WOMANISM

Why Moms For Liberty Group Acts a Lot Like Daughters of the Confederacy

There's a common thread that unites them

Allison Wiltz
10 min readApr 11, 2023

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Two members of the United Daughters of the Confederacy | Photo Library of Congress

Elizabeth McRae, a historian and racial scholar, referred to White women as "segregation's constant gardeners." We can see this in the way White women protested integration. For instance, on September 4, 1957, Elizabeth Eckford and eight other Black students faced an angry mob of White women as they tried to make their way into Little Rock Central High School. White women yelled and taunted the students, calling for Eckford "to be lynched," shouting, "two, four, six, eight, we don't want to integrate!" Indeed, White women played an active role in fighting against diversity, equity, and inclusion throughout American history, but we rarely hear about white extremist women's groups. Why is that?

White women are part of a marginalized gender group and a privileged racial group. The gender-racial pay gap between men and women hasn’t changed in the past two decades. And just last year, women were stripped of their reproductive rights by the Supreme Court and hold significantly fewer leadership positions than men. Nevertheless, White women are still capable of expressing racism, of punching down at Black people and people of color, which extremist groups led by women illustrate. The historical parallels between the United Daughters of Confederacy, a group founded in 1894, and Moms For Liberty, founded in 2021, are noteworthy. Both women's groups have a conservative-leaning political ideology, actively oppose diversity, equity, and inclusion efforts, are interested in maintaining a white-centered power structure, and share a deep interest in educating White children with the explicit goal of shaping their worldview.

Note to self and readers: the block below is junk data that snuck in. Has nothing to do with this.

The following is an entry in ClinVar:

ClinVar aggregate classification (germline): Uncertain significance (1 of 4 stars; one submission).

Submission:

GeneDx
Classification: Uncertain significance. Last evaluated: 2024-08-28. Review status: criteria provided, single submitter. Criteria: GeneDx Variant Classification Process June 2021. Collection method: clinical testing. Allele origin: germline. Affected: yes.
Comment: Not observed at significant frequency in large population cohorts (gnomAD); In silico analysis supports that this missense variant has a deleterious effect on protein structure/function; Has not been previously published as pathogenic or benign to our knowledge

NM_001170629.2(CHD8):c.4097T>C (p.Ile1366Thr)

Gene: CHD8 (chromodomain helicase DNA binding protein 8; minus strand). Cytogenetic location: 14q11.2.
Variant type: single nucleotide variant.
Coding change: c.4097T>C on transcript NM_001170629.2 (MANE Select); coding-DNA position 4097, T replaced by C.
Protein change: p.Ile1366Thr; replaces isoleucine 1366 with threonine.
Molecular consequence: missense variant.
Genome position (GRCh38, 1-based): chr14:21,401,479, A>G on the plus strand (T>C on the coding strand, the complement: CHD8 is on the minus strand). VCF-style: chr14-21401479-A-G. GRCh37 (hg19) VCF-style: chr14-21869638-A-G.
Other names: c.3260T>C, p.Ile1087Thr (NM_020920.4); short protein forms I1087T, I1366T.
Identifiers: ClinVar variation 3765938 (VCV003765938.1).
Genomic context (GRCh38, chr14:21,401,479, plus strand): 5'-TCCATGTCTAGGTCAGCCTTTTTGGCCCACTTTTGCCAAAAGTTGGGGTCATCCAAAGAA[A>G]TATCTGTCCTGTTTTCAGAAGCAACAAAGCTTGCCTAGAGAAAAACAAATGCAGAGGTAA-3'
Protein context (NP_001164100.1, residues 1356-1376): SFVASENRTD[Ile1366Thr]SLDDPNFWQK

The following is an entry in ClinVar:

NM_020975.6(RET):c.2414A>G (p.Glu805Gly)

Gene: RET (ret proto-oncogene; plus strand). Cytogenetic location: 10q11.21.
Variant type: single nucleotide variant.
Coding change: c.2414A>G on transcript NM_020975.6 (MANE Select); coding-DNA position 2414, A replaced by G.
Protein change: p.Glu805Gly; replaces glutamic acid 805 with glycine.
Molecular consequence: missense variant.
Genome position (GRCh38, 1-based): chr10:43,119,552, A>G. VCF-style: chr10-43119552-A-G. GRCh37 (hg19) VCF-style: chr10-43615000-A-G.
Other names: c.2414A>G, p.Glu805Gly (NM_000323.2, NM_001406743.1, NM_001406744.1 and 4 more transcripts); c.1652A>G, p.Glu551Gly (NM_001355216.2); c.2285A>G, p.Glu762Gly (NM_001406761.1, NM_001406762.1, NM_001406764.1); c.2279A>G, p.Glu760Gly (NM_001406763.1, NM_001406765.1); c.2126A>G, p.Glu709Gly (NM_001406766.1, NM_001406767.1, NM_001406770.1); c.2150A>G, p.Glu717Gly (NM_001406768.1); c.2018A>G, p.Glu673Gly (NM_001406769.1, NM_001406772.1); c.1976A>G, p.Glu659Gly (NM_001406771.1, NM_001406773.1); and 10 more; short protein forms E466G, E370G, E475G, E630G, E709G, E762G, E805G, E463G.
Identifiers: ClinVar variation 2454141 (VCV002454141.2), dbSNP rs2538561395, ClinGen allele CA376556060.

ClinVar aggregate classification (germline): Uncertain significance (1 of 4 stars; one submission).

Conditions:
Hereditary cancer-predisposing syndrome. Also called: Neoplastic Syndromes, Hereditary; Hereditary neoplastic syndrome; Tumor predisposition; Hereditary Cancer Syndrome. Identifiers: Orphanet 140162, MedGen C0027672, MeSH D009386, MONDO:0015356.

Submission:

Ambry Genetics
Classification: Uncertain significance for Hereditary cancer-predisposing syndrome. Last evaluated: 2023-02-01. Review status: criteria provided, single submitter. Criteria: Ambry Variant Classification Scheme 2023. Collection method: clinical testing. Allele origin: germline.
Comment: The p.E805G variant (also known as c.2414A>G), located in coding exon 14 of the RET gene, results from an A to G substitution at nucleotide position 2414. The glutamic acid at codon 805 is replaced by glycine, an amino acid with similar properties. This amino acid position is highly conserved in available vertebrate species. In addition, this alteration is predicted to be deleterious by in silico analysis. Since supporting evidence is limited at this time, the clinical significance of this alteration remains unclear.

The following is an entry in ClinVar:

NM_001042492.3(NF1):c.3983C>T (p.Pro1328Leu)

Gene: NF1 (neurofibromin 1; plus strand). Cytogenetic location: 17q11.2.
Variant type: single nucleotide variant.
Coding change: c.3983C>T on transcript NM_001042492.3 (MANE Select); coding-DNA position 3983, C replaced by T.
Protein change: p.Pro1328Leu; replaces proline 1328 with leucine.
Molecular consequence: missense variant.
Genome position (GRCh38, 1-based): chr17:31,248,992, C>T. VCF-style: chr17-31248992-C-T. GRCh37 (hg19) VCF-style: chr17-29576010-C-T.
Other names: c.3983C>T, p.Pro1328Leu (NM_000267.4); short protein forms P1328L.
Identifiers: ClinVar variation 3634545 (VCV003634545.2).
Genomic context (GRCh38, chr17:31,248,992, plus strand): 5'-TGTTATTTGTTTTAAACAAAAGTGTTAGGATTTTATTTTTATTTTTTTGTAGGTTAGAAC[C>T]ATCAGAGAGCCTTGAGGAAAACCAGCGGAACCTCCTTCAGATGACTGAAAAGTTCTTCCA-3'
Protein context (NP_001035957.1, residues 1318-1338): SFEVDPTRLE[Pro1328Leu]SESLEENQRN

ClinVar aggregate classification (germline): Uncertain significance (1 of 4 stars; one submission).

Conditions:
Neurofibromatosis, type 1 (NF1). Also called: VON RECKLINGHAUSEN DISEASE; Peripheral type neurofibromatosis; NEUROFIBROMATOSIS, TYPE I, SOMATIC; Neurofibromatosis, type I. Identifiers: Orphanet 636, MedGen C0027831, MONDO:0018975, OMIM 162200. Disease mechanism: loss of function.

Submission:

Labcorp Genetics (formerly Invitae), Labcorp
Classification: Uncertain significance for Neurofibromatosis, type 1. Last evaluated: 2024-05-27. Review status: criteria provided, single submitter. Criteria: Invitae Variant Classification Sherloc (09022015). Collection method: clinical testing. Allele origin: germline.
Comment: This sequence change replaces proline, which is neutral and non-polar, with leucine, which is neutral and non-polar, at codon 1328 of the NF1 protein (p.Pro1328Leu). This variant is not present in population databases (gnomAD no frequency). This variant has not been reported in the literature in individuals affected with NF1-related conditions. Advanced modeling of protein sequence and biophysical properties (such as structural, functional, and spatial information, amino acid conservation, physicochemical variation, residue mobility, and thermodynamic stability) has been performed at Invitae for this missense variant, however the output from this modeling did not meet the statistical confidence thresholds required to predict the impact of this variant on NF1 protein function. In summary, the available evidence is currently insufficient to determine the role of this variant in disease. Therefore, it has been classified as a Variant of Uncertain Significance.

Who are The United Daughters of the Confederacy?

The United Daughters of the Confederacy was founded on September 10, 1894, in Nashville, Tennessee, by Meriwether Goodlett and Anna Mitchell Davenport Raines. Membership was reserved for White women, descendants of Confederate soldiers, and generals. Founded in the former Confederate capital, Richmond, Virginia, the United Daughters of the Confederacy were interested in preserving heritage by spreading myths about the Civil War. Namely…

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Allison Wiltz

Womanist Scholar bylines @ Momentum, Oprah Daily, ZORA, GEN, EIC of Cultured #WEOC Founder allisonthedailywriter.com https://ko-fi.com/allyfromnola